There was a lot of hubbub a week or two ago about one of the candidates for the Republican nomination calling into question whether or not a serving Senator was a combat hero or not. IMHO, the Senator is a war hero, not because he was shot down and captured, but because of his actions after that event. That having been said, I believe the Senator is a lousy politician and I will not shed a tear when he is no longer in office. End rant.
So, Juvat, if getting shot down does not automatically make someone a war hero in your book. What does?
Funny, you should ask.
Back when I was a kid, and the Vietnam War was going on, my Dad was a T-38 IP and Flight Commander at Webb. Back in those days, Big Spring was pretty much a cattle and oil town without a lot of social activities. The Officer’s Club was a big attraction, but so were Dinner Parties. The guys in Dad’s Flight were either FAIPs (first assignment IPs) or had been Fighter Pilots before. The Fighter Pilots had been in Vietnam on previous assignments. The Students and IPs next assignment was almost guaranteed to be in Vietnam. Discussion at the Dinner Parties was about the war.
I would make myself useful by “tending bar”. Running for Beer, Making Old Fashions, Gin and Tonics and Martinis. As an aside, this training stood me in good stead in college, as I worked as a bartender.
Stay on target. I didn’t mind tending bar as I got to eavesdrop on some pretty fascinating conversations. I remember hearing one of the guys who’d just got back from a tour in Thuds (getting back from a tour in Thuds was an all too rare occurrence). He was talking about a Wild Weasel Pilot named Leo Thorsness.
After hearing the story, I was convinced that this was a “War Story”; I mean it was too wild to be possibly true. Sometime later, as I was graduating from High School and the POWs were released, Air Force Magazine published an article confirming the story.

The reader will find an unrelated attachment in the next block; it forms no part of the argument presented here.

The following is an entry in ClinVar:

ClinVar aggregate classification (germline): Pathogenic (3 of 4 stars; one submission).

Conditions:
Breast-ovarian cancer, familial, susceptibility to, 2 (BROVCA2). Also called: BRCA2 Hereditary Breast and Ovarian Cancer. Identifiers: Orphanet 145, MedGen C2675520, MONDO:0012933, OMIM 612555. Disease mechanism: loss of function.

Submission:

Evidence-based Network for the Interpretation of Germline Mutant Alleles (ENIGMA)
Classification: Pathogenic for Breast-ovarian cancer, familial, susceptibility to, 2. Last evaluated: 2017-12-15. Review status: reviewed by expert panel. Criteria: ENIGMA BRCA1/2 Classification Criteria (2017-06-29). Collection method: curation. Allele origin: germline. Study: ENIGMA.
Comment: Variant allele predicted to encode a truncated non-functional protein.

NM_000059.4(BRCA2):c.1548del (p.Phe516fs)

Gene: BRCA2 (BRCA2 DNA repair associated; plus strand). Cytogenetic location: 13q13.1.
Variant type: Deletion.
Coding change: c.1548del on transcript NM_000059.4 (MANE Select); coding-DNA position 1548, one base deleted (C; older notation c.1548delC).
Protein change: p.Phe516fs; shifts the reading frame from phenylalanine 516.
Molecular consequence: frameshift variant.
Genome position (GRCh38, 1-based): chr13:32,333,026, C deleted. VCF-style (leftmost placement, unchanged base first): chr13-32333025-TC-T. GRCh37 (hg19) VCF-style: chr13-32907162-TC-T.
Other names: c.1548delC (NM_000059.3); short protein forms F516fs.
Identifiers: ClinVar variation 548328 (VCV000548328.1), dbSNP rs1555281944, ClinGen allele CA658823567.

Sarge has his Pantheon of Heroes on the Masthead, all deserving. Col Thorsness is one of mine.
April 19, 1967, Major (at the time) Thorsness is leading a flight of 4 Wild Weasels against a target near Hanoi. Splitting the flight into two elements, he and his wingman attack a SAM site, killing it with a Shrike. He then attacks a second site with bombs and destroys it also.
As he’s pulling out of the dive, he hears two emergency locator beacons go off on guard.
He looks and his wingman has been hit by AAA and both have ejected. As he turns towards the chutes, he fires another Shrike at a third SAM Site.
He calls for the other two ship to rejoin and help with the rescue. In the interim, they had been attacked by MIGs, and while they had eluded them, one of the F-105s AB would not light.
The primary advantage the F-105 had in combat was its ability to get very fast, very fast. However that advantage required two things, plenty of Fuel, and a functioning Afterburner.
Alone, Major Thorsness is circling the two chutes when he notices a Mig-17 approaching. From the Mig’s nose position, he deduces that the Mig does not see him and is about to attack the guys in the chutes.
While the F-105 has a 20mm cannon, it is not designed to engage in Air to Air combat. Its high wing loading will not allow it to turn well, and a Mig-17 will eat its lunch in a turning engagement.
Nevertheless, Major Thorsness, pulls the nose of his Thud out in lead of the Mig and cuts across the circle. In his words, he pulled the trigger at about 600’. That sounds like a long way, but in actuality, in Air to Air that’s very close. But it’s also very effective, the Mig explodes.
Fortunately, his back seater is filling his role in the two seat fighter and warns Major Thorsness of another Mig-17 approaching their 6 o’clock.
Major Thorsness, unloads the jet (stops turning and pulling Gs which increase drag and slow the jet down) and accelerates away from the fight. He rendezvous with a tanker and gets topped off.